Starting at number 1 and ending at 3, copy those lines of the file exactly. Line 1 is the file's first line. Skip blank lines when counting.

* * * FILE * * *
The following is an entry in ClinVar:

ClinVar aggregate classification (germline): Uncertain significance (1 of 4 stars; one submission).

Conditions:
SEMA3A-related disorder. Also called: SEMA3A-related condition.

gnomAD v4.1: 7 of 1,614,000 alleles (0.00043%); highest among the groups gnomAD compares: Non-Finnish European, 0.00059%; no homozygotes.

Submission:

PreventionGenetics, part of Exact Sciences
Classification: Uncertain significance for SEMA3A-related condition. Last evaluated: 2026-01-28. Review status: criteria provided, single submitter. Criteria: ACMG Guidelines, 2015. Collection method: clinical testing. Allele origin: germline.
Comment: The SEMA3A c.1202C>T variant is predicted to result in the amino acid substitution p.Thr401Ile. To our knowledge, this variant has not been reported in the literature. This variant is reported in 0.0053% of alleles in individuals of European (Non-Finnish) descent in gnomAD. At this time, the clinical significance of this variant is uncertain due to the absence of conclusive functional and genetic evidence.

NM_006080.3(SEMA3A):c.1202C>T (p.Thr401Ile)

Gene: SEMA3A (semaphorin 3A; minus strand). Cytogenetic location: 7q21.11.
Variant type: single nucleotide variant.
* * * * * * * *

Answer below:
The following is an entry in ClinVar:

ClinVar aggregate classification (germline): Uncertain significance (1 of 4 stars; one submission).

Conditions: